The Green Party has today launched its equal pay policy. If implemented the plan would be a significant step towards achieving equal pay.
One of the key aspects of the policy is to shift responsibility from employee to employer to prove that staff are being paid fairly regardless of gender.
Currently women need to prove that they have an equal pay claim, something National has tried to make it even harder to do.
National’s disregard for achieving pay equity is letting down thousands of women across New Zealand and risks missing out on economic growth opportunities.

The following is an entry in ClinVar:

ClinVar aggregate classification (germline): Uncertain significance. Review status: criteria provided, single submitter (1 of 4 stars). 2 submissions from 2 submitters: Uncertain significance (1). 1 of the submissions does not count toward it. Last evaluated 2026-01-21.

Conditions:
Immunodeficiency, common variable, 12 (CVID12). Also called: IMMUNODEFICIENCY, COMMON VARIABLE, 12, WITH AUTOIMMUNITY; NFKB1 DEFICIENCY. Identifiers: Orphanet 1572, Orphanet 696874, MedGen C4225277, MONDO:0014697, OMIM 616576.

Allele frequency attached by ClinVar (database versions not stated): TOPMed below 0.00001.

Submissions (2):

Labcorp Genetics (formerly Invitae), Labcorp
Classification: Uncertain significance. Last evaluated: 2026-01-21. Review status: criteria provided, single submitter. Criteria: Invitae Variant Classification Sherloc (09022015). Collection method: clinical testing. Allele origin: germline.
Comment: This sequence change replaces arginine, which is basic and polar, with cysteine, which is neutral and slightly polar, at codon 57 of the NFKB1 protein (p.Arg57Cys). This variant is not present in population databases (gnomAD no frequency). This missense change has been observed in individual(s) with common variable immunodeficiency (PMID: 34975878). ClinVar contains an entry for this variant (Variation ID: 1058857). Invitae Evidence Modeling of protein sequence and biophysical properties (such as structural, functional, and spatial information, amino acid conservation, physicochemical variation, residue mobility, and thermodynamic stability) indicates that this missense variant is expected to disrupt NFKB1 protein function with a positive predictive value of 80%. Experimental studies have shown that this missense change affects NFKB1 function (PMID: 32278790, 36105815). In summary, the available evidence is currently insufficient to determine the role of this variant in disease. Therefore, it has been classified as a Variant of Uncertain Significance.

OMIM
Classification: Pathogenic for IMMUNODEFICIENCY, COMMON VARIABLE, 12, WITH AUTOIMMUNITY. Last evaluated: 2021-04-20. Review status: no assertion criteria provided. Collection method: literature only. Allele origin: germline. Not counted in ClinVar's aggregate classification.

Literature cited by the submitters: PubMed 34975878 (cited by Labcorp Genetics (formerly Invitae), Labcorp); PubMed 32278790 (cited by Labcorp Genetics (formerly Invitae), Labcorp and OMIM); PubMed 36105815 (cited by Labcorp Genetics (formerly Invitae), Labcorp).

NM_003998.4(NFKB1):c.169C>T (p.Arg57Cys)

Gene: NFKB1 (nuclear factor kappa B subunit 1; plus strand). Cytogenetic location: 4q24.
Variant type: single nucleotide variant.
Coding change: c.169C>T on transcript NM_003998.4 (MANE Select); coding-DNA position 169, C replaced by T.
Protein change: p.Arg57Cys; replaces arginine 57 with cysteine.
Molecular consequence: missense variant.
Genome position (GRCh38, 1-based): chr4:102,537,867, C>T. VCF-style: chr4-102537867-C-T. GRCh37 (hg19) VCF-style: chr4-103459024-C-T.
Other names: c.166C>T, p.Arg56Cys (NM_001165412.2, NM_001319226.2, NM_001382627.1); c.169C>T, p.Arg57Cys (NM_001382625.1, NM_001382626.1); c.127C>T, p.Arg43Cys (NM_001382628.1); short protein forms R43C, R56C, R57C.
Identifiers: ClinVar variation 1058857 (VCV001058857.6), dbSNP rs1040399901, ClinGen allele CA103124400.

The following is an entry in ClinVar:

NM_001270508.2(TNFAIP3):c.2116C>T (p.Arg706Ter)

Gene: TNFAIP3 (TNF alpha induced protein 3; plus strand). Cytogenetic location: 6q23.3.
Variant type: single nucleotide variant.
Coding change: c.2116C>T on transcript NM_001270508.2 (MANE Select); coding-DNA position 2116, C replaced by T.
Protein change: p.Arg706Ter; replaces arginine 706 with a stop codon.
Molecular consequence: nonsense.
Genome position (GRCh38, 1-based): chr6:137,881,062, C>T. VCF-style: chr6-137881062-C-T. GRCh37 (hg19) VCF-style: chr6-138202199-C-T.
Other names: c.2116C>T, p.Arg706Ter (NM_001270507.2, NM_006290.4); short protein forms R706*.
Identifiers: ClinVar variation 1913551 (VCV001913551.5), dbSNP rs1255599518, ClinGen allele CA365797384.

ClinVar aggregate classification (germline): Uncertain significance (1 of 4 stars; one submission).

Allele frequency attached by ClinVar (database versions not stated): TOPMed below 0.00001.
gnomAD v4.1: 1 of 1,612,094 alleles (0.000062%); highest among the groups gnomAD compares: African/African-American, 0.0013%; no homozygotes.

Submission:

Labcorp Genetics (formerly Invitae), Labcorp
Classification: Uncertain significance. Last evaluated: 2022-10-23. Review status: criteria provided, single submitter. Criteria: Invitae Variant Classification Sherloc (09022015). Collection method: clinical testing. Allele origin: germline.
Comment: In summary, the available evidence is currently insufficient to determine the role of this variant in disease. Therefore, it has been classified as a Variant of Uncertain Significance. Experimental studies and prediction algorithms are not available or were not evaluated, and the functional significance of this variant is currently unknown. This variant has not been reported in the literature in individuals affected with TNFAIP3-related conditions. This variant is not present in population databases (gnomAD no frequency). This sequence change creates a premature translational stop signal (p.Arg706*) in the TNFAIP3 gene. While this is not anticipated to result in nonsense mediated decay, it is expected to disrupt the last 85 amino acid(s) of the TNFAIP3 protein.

The gender pay imbalance for median hourly earnings is 9.4 percent, and for average hourly earnings is 13.1 percent. For Māori women, the gender pay imbalance increases significantly to 24.5 percent, and for Pasifika women, it is 26.8 percent.
The Greens, Labour, the Māori Party and New Zealand First are committed to improving equal pay legislation, by fully implementing the pay equity Principles agreed by a Joint Working Group of government, business and unions.
In stark contrast, National has tried to legislate to make equal pay even harder to achieve.
In four days’ time early voting starts. We have a real choice in the upcoming election – and a chance to say that equal pay is an issue that we as Kiwis care about and want fixed.
Casting a vote for Labour, the Greens, New Zealand First or the Māori Party would help end discriminatory wage rates for thousands of women.